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Researcher eMarketer cuts Facebook ad forecast but it’s still going to pull in $4.2bn

Facebook’s ad sales will hit $4.27bn in 2011 according to researcher eMarketer, $205m less than it forecast some time ago, an increase of 104 per cent on 2010’s $1.86bn.

The soaraway social media site should make $470m from its Facebook Credits virtual payments programme in this period, helping it to overtake Yahoo as the biggest online display medium in the US. Google is third.

The $205m shortfall, according to eMarketer, has been caused by attempts to “streamline its advertising inventory,” being more choosy about its ads presumably. Next year Facebook is forecast to take $5.78bn.

As a comparison ITV, the biggest terrestrial TV station in the UK, took $3.2bn (£2.1bn) in ad revenue last year and it’s been going since 1955.

Such forecasts will be music to the ears of new Facebook CMO Carolyn Everson (pictured) who quit Microsoft for Facebook in March.

EMarketer’s Debra Aho Williamso poured a little cold water on Facebook by noting that:“Even though Facebook has spent several years wooing marketers, many of them still believe the ads aren’t effective at driving clicks and other actions. Facebook must either work to improve its click-through rate or show advertisers that advertising on the site is effective even without a click or other action.”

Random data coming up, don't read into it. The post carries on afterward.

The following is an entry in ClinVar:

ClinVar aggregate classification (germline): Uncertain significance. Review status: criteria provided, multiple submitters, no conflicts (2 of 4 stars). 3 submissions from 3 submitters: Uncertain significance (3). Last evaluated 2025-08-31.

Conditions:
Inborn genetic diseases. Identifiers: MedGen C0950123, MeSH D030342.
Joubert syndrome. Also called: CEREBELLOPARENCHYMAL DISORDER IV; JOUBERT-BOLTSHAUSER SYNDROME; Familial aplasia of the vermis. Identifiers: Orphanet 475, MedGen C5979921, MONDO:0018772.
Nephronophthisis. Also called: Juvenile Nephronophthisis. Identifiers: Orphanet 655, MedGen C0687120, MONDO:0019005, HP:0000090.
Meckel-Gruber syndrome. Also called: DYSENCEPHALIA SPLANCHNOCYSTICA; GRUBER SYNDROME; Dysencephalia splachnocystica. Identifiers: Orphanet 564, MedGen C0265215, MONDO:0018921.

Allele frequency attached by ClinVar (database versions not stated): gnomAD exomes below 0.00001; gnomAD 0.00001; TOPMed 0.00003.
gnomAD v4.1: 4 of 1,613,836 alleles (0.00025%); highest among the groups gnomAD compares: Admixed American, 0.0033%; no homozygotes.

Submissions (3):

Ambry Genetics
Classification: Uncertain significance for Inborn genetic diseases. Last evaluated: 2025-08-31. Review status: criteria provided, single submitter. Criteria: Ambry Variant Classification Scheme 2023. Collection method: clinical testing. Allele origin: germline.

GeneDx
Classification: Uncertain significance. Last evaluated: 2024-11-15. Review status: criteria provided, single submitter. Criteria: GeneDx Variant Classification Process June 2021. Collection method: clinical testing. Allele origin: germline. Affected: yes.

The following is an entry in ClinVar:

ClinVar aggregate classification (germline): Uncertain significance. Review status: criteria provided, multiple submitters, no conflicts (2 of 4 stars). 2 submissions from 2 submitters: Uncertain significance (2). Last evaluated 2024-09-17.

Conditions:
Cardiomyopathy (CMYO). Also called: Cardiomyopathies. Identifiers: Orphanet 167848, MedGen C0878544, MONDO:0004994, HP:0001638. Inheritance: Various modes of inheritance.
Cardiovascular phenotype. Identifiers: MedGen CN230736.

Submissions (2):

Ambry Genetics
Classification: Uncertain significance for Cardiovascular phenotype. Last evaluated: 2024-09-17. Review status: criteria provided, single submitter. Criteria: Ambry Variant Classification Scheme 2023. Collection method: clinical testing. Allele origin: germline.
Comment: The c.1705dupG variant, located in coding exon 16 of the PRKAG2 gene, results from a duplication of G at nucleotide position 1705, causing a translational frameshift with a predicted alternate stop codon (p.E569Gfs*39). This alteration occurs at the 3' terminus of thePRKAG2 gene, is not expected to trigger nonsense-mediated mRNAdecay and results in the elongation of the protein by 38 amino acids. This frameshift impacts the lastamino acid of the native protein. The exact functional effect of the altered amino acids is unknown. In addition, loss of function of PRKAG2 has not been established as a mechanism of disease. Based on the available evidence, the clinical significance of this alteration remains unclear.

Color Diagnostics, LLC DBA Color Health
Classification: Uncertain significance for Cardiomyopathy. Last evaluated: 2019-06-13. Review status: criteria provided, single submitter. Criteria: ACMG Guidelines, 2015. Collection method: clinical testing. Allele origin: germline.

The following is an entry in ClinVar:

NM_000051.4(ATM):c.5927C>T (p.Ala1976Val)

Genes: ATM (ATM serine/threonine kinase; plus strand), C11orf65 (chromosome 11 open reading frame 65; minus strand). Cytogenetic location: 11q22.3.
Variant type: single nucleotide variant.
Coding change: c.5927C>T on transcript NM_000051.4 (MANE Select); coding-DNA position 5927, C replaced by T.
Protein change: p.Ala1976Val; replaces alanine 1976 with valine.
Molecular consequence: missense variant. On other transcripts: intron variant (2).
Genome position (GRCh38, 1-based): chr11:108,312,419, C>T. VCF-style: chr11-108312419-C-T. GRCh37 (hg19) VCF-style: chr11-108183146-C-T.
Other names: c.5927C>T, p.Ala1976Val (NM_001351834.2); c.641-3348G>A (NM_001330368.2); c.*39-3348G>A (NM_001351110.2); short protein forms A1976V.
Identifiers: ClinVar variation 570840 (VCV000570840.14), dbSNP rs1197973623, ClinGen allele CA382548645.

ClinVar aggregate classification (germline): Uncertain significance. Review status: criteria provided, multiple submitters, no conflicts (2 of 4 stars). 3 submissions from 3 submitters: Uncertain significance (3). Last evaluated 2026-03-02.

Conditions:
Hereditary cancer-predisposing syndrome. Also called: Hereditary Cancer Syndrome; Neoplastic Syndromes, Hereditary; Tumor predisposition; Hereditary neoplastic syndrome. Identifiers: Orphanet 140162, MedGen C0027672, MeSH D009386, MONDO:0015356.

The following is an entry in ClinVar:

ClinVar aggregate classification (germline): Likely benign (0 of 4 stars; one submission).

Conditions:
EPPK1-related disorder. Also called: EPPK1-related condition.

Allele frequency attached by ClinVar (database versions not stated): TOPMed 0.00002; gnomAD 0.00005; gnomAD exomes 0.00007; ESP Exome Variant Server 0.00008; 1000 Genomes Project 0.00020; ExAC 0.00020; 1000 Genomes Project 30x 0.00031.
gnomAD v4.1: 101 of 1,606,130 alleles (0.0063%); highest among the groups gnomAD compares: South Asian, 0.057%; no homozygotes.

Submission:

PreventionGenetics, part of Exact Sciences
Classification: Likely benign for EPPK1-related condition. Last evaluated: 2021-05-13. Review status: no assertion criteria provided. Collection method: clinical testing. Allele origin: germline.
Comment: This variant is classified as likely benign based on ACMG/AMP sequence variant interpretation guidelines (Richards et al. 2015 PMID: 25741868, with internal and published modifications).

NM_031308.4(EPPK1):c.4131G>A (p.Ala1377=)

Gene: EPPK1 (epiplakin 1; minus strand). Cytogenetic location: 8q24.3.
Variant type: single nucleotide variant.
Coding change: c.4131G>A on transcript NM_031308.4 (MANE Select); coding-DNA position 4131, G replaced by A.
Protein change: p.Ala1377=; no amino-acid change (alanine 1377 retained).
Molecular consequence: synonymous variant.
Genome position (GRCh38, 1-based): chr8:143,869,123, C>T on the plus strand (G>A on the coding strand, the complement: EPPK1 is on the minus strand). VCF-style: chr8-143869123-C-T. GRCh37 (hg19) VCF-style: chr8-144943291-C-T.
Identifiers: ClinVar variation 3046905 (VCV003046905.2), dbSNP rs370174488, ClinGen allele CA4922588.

Everson will no doubt be concentrating on the latter as, with 750m users and growing, Facebook is now firmly on the media agenda of the world’s big marketers as instanced by its sweetheart deal with Diageo earlier this week.

As with Google, it has advertisers queuing up to use it but not quite knowing how. Which means it does not just take their money but actually shapes the communication itself, which gives it huge leverage in the market and poses a direct threat to media agencies.

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About Stephen Foster

Stephen is a former editor of Marketing Week and London Evening Standard advertising columnist. He wrote City Republic for Brand Republic and is a partner in communications consultancy The Editorial Partnership.
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